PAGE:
The Importance of Calling Your Shot
6 May, 2021 by
The Importance of Calling Your Shot
Gunwerks, LLC, Ian Miner


What is calling your shot?

Simply put, calling your shot is communicating to yourself or to your spotter where you last saw the reticle when you pressed the trigger.

The shooter goes through their shot sequence. 

  1. Focus on the reticle
  2. Let all the air out of your lungs
  3. Slow press of the trigger
  4. The shot breaks……..
  5. The shooter immediately calls out where they last saw the reticle when the shot broke (using a unit of measure and a direction/clock direction).

Example 1:💥 “1 minute left”

This shooter accidentally pushed their reticle left of center 1 minute just as the shot broke.

Example 2:💥 “Quarter minute 2 o’clock”

This shooter accidentally pulled their shot a quarter minute high right just as the shot broke.



Why is calling your shot important?

Let’s use sighting in your rifle/zeroing your rifle at 100 yards as an example.

Example 1:

Failing To Call Your Shot

  1. Shooter aims at a 1” square on the 100 yard target. He or she shoots, and just as the shot breaks, he sees the reticle bounce 1 minute right of center ≈ to 1” right of center at 100 yards.
  2. His shot impacts center of the 1” square.
  3. The shooter disregards where he saw the reticle when the shot broke and turns to his spotter to acknowledge the perfectly centered shot.
  4. The shooter takes a second shot and once again sees his reticle bounce 1 minute right of center. Once again, he does not tell his spotter that he saw his reticle bounce 1 minute right of center.
  5. The shot impacts center of the square again.
  6. The same thing happens a third time.

He has successfully put 3 shots in the center of a 1” square. The excitement of how precise this rifle is shooting is clouding the fact that he himself is not shooting accurately. If he was honest with himself and communicated with his spotter, they would have determined that his 3 shot group was actually 1” left of where he ultimately ended up aiming.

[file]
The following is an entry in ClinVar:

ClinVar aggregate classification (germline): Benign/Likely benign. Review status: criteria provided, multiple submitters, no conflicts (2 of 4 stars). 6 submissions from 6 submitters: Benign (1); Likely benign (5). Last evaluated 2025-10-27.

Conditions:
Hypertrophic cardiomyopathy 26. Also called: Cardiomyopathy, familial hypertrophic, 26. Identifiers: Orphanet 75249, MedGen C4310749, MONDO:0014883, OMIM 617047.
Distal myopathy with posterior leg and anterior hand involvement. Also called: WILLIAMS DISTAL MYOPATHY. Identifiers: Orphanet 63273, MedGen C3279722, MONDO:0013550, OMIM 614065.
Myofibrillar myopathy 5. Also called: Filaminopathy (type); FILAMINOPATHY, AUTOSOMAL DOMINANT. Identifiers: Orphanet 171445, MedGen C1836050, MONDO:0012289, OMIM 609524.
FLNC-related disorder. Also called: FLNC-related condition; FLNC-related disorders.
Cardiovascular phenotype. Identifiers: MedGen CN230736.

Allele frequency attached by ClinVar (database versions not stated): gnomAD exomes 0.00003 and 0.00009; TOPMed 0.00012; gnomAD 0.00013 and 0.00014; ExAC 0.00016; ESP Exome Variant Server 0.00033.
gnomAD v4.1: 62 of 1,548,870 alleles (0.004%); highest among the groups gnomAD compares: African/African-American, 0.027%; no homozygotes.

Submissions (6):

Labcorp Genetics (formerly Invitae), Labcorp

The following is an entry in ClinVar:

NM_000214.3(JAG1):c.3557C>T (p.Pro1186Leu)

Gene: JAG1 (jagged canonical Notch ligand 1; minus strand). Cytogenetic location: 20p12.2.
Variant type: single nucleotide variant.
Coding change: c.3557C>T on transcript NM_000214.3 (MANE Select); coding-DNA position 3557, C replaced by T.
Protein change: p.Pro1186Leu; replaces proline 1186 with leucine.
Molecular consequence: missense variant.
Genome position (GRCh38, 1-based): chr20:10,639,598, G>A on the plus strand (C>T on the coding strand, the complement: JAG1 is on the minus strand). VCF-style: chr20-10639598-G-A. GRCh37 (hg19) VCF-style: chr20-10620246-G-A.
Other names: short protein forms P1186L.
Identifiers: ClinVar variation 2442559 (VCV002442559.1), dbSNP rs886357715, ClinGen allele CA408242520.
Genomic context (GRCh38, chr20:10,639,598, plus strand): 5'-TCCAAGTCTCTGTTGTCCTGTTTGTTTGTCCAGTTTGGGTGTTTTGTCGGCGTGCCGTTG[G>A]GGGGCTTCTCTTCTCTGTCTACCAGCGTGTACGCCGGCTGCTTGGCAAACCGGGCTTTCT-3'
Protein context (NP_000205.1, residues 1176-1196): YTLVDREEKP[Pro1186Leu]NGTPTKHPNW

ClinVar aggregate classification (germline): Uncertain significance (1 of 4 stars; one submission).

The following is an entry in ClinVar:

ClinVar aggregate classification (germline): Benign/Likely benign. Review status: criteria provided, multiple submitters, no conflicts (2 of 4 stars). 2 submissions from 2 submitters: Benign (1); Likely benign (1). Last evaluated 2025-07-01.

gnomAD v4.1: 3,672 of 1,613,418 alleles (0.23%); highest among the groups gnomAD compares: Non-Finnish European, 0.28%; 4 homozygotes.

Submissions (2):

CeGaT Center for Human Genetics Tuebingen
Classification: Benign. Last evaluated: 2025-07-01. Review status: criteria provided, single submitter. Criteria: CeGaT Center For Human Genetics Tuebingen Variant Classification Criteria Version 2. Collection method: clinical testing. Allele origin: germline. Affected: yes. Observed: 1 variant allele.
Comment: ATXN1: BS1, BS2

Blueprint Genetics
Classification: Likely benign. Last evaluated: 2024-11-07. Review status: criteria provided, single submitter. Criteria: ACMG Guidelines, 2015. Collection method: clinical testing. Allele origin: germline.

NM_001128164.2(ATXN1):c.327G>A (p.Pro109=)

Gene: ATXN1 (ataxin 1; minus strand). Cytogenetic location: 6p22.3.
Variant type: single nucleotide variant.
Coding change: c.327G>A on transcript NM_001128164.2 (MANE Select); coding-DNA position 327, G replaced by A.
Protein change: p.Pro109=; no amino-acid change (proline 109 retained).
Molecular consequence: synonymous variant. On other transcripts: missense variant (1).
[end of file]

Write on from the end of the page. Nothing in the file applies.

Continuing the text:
Is the rifle zeroed?

If the shooter prefers his zero to be slightly left at 100yds, then yes it is (Why one might prefer this will be in another article; See article Spin Drift).

For the sake of simplicity and to understand this article we will assume the shooter wants his zero to be spot on at 100 yds. 

The shooter has successfully put 3 shots in the 1” square, but what did he not do? 

Example 2:

Calling Your Shot (rifle zero needs adjusted)

  1. Shooter aims at a 1” square at 100 yd target. He shoots, and just as the shot breaks he sees the reticle bounce 1 minute below center ≈ 1” below center at 100 yds.
  2. The shooter immediately calls his shot (communicates to his spotter) saying “1 minute to the 6 o’clock”.
  3. The shot impacts center of the 1’’ square.
  4. The same thing happens a second and a third time; the shooter calls his shot on all three shots “1 minute to the 6 o’clock” and all impacts are center of the 1” square.
  5. Because the shooter communicated with the spotter by calling his shot, both the shooter and spotter know that his rifle is not sighted in correctly.
  6. With this communication and what they see on the target, this rifle is 1” high at 100 yds.

Example 3:

Calling Your Shot (rifle does not need adjusting)

  1. Shooter aims at 1” square at 100 yd target. He shoots, and just as the shot breaks, he sees the reticle bounce ½ minute high above center.
  2. The shooter immediately calls his shot (communicates to his spotter) saying “½ minute high”.
  3. The shot impacts ½ minute above center.
    The shooter takes a second shot, this time seeing his reticle stay center on the 1” square.
  4. He immediately calls his shot saying “center”.
  5. The shot impacts center.
  6. The shooter takes a third shot, this time seeing his reticle bounce 1 minute left of center.
  7. The shooter immediately calls his shot saying “1 minute to the 9 o’clock”.
  8. The shot impacts 1 minute to the 9 o’clock.

Because the shooter communicated with the spotter by calling every shot, both the shooter and spotter can determine that his rifle is sighted in correctly. Even though only one shot impacted center of the 1” square, all shots went exactly where the shooter ultimately ended up aiming.

I would not stop there though. The shooter ultimately had one good shot. His other two shots impacted where he ultimately ended up aiming, but they were not his intended aimpoints. Personally, I wouldn’t accept my zero until I felt all shots in my group were where I intended them to impact. 

Now, you can use a 5 shot group to not only get a better idea of your group size, but also to give you leeway if you do accidentally throw a shot (as long as you call it and know that it was your fault).